Webbed toes may also be more common among people who suffer from certain diseases that result in abnormal growth, including that of hands and feet. These include Down’s syndrome – which is a genetic disorder and Apert’s syndrome – another genetic disorder that results in abnormal fusion of the bones of the skull. Certain types of autism may also present with syndactyly. Other diseases which may cause one to develop syndactyly include acromegaly (also known as gigantism) and Aarskog syndrome which is quite rare.

Adults may develop webbed toes if their feet are burnt during a fire. The scar tissue formed as a result of the burns sustained, may result in webbing of the toes as the scar causes fusion of the skin of the toes.

Can Webbed Toes be Separated?

Webbed toes can be separated. While the majority of cases of webbed feet only pose an aesthetic challenge, there may be functional challenges associated with severe forms. For example, one may be unable to play certain sports as well as other people. In either of these cases, one may seek to have their webbed toes separated. This is mostly done through surgery as discussed later. Separation of webbed feet allows one to have full functionality of all their digits. It also helps with any psychological trauma or aesthetic problems that one may have. As this is a condition which may be present at birth in most cases, it is possible to have separation done a few weeks after the child is born to ensure that complications are minimized or eliminated. There is great debate and divergence of opinion concerning the exact time that the affected child is required to undergo the surgery. Current practice, however, is that the precise time between birth and surgery is directed by the primary physician of the affected child.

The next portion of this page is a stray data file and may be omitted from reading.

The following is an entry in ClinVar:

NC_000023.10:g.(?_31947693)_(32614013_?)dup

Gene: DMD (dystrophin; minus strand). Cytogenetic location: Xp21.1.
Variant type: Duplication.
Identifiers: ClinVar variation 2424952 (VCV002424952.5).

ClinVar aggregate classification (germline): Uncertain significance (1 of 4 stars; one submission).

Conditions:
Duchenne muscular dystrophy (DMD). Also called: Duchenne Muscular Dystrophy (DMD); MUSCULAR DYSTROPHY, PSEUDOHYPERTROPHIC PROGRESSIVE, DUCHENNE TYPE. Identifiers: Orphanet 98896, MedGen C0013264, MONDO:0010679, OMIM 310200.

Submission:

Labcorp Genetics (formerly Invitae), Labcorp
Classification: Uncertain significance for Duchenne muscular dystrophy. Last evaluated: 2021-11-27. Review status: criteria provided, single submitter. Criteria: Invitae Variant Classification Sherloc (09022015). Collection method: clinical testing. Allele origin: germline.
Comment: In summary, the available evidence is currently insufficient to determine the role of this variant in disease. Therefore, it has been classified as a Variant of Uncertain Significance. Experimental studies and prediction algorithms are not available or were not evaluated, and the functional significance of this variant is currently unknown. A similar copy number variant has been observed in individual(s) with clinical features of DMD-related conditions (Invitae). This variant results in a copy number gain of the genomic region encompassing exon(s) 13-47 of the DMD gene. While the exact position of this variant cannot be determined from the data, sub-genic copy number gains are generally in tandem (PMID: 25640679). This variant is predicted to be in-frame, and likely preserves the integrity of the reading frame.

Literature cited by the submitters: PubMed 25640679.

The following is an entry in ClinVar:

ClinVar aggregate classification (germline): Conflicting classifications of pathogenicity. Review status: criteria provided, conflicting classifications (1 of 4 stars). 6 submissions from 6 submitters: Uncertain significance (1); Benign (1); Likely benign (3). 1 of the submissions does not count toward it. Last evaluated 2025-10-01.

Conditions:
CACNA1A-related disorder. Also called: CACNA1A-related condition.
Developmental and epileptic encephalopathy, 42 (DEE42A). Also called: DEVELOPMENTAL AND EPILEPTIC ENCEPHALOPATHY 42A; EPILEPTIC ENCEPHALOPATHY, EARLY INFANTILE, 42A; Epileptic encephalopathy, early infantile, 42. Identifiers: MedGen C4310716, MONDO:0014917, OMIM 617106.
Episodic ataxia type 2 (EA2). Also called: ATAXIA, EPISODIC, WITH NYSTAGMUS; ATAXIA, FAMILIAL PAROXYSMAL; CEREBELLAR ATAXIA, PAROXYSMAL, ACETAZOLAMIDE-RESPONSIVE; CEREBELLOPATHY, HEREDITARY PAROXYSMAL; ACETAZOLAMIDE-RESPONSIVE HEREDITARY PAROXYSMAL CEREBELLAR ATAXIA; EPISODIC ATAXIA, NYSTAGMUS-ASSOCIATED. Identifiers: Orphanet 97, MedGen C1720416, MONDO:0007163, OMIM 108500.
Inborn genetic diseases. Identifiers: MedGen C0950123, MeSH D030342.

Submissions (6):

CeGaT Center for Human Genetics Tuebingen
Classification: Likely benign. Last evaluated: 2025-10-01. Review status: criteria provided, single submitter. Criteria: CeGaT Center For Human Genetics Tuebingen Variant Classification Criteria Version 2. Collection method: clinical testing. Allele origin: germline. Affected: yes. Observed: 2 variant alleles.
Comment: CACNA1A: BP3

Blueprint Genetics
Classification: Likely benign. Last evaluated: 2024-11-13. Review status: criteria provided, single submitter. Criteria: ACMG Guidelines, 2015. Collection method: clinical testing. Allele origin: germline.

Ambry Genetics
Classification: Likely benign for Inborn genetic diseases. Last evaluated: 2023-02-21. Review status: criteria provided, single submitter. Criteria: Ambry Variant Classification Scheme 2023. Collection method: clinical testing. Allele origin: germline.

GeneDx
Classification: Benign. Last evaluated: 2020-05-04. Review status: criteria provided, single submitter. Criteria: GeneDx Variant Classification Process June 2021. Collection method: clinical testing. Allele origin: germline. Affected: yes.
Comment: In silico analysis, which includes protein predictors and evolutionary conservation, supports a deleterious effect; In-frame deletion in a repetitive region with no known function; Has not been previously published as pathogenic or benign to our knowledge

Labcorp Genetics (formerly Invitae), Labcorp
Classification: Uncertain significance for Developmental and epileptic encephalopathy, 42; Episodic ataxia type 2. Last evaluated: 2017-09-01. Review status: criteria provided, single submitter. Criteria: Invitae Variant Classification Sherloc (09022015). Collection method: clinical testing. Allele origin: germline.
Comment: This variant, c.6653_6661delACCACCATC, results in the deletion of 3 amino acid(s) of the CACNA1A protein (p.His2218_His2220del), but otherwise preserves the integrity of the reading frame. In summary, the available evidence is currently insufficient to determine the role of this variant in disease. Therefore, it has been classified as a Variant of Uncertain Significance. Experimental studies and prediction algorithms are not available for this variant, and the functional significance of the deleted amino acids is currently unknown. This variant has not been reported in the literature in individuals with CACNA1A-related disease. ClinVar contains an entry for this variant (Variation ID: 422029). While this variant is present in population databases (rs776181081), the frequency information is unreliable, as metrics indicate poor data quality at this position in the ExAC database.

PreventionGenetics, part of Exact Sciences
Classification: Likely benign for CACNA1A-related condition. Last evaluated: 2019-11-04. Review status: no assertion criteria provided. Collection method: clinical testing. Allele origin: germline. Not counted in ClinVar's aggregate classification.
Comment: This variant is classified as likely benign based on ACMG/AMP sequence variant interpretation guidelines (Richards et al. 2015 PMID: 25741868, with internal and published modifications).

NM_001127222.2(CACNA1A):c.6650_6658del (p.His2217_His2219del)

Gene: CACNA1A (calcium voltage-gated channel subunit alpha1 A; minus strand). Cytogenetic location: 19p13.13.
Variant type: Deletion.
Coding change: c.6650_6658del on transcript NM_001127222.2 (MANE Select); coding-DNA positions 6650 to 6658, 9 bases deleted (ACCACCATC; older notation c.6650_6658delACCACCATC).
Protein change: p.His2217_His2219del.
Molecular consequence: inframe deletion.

Diagnosis of Webbed Toes

Prenatal diagnosis

Diagnosis can be done in the period before a child is born. Prenatal diagnosis can be done during regular, routine prenatal clinics or if the doctor or the parents suspect there may be something wrong with the baby. A doctor who is aware of any family history of the conditions named above that may cause webbed feet, would ideally have a high index of suspicion. Moreover, people with a history of development of webbed feet in their families may request that the doctor check for these. However, as previously noted, webbed feet can occur in any child as the particular cause is often unclear. The doctor may be able to identify webbed feet from ultrasound scans.

Postnatal diagnosis

Diagnosis made after the child is born is mostly based on physical examination done by the doctor. The doctor inspects the toes and fingers to check for or confirm presence of webbing. If webbed feet are present, the doctor then has to do a more thorough examination to check for other signs and symptoms that may point to the infant having certain syndromes including those mentioned above. The doctor may also use other diagnostic tools including plain radiographs. These images may be required to demonstrate possible involvement of bones in the webbed feet.